Despite only being 19, he carries himself as the Australian SMITE Don King and takes this opportunity to fill me in on his vision for the future of eSport globally. He speculates in 20 years it will be bigger than traditional sports, continuing, "We're still growing and people like us are still building the infrastructure for players."
Nathan dropped out of his business degree to commit himself to Dire Wolves full-time. At uni he was told entrepreneurship, technological, and collaborative skills are vital to the workforce of the 21st century. Recognising those traits in his own life already he bailed. "We're breaking gaming stereotypes, and with that you should become a role model of sorts. We're conscious of this so that in three or four years' time, you'll be ahead of everyone else," he says. Looking over his team he muses, "I want to get a return on my investment".
He admits the weekend's not just about winning, but also about finding more sponsorship. As he leaves me, he hands me his card. Nathan is representative of many of the participants here, he knows if he is going to make this a day job he needs to make sure the culture can support him
One person who has managed to pull this off is Brandon Nance, a global SMITE commentator. He left a job in gaming retail after being tapped to do commentating professionally and tells me: "It's imperative that we foster that culture in order for new fans to flock to new players in order for SMITE to be considered home."
The theory is clearly working for him: He's regularly flown around the world to commentate matches. Since starting out, he says he's seen many others make a lucrative career not just playing games, but working in the wider eSport community.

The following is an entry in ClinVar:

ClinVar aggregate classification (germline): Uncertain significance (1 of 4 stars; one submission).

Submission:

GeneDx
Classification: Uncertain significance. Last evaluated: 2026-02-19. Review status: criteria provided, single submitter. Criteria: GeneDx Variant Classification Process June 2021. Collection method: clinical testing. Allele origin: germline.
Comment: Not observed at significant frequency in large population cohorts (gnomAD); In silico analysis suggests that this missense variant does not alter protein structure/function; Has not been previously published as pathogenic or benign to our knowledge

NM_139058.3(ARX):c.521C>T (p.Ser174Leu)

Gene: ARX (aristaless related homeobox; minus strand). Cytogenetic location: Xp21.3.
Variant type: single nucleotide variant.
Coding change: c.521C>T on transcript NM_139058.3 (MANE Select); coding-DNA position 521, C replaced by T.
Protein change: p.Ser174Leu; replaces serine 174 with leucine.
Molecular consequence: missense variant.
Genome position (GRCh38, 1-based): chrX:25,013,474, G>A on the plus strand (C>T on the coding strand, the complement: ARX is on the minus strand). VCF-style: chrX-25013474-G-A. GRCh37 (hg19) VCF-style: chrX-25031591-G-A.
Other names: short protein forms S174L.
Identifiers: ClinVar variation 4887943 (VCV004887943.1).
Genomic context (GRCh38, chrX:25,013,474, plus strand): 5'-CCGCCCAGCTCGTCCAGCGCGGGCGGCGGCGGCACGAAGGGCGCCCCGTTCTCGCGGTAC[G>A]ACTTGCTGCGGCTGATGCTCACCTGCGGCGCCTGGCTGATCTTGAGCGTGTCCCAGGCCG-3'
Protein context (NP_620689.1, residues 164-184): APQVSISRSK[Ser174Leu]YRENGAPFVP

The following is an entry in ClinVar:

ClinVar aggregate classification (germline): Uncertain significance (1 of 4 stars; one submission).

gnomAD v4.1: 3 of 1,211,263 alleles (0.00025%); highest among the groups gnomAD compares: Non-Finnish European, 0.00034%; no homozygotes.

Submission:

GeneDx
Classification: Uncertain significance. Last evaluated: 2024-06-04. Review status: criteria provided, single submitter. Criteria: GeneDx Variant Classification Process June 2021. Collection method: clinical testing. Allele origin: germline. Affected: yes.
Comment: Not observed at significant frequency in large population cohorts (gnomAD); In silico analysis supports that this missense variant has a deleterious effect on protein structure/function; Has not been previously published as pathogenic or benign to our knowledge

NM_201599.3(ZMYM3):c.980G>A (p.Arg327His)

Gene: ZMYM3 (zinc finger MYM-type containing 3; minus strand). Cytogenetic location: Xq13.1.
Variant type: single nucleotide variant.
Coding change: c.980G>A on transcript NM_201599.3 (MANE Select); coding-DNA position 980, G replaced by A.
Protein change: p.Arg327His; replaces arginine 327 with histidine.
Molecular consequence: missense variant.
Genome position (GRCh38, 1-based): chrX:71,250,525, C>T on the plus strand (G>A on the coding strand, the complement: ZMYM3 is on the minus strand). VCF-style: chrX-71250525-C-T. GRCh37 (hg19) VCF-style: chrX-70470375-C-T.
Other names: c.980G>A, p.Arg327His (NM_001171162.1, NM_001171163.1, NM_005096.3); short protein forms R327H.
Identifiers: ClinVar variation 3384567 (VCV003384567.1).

"Last year we had a tournament worth $2.6 million dollars, and it was the third-largest prize pool in eSports history. This year we capped it at a million and our idea was to reallocate those funds in order to increase salaries across the board," he explained to me. People are clearly thinking longterm here.
On grand final Saturday, only Avant Garde and Dire Wolves remained in competition. For the SYF Boys, I imagined it was tough, but expected. These two teams have been the top seeds for a while, and an upset was unlikely. Punters filled the seats and spilled into the isles, the stage was flanked by cheer squads, as Brandon offered a running commentary of the final showdown. Next to him the championship trophy glittered. It looked like the AFL premiership cup.
The favourites, Avant Garde outplayed Dire Wolves for the first two games. Someone mentioned to me they specifically flew their Dutch coach Job Hilbers over to Melbourne for the occasion. It felt like a sizeable advantage considering the SYF Gaming members only just met.
The last match was the clincher. Both teams matched kills up until they had just over 20 on each side, Job visibly clenched his teeth. In a matter of seconds, his team cheered, and he raced on stage and hugs his pupils.
Confetti showered everyone and EDM pummeled the speakers overhead. TV cameras swamped the victors. As a spectacle, it was akin to any sporting grand final, or even Eurovision. In a spare moment, I jumped up and asked team member, Jesse Jade Cullen, why this is such a big deal.
"This is the one of the biggest things I've ever done. I'm just high on adrenaline. I'm just… yeah," he said.
Leaving Jesse to celebrate, I think about what next year's tournament will bring, and the future of eSport in Australia. It's already a religion to these players, and with the community expanding constantly perhaps our stadiums will be increasingly filled with them creating new national rituals. Standing there, literally and figuratively caught in the headlights, I wonder if it's time to pick my Game Boy up again.